The efficacy of sildenafil was not affected by patient age (> or ≤65 years) or by antihypertensive or antidepressant medications. The drug was effective in patients with severe erectile dysfunction. Efficacy was maintained in long term (1-year) studies. Sildenafil also appears to improve the quality of life of both patients and their sexual partners.

Common adverse events associated with sildenafil were transient and mild or moderate and included headache, flushing, dyspepsia, nasal congestion and abnormal vision. Tolerability was maintained in long term (≤1 year) studies. No serious sildenafil-related adverse events occurred in clinical trials; cardiovascular events seen in postmarketing surveillance generally occurred in patients with other known risk factors.

Conclusions: Sildenafil is an effective oral treatment in men with erectile dysfunction. It was significantly superior to placebo in improving erections and allowing successful penetrative sexual intercourse. Although its place in disease management is still emerging and there are contraindications to its use, if preliminary positive reports are confirmed, sildenafil will be the pre-eminent first-line therapy for erectile dysfunction.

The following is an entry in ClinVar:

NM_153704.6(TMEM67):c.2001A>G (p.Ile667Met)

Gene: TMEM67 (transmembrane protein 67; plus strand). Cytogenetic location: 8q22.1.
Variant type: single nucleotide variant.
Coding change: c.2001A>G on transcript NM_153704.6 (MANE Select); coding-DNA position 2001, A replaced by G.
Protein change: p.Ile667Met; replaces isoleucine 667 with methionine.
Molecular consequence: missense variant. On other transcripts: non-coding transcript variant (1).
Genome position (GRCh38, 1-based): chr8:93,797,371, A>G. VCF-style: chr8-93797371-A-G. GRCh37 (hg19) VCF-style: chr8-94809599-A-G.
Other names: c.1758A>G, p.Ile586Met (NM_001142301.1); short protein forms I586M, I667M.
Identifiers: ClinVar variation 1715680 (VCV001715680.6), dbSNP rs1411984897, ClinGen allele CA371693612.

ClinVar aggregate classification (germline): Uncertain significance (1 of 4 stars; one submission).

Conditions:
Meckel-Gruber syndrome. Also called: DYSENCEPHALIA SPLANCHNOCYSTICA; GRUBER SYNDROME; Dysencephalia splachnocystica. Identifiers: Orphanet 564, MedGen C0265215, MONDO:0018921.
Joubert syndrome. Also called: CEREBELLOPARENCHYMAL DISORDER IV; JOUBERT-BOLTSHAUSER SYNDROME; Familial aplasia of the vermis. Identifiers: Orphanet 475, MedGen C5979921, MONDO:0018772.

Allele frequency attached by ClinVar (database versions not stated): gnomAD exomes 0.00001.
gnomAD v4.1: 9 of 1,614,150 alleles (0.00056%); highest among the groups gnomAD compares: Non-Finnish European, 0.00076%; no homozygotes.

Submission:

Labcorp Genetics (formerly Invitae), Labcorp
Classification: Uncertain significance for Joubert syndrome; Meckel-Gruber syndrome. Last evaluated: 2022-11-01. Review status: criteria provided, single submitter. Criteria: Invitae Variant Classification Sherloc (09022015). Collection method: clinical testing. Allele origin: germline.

Background to the Evaluation of Sildenafil

Erectile dysfunction is the inability of a male to achieve and maintain an erect penis as a part of overall male sexual function. The most common organic causes of erectile dysfunction are vascular, neurological and pharmacological. The incidence of erectile dysfunction generally increases with advancing age.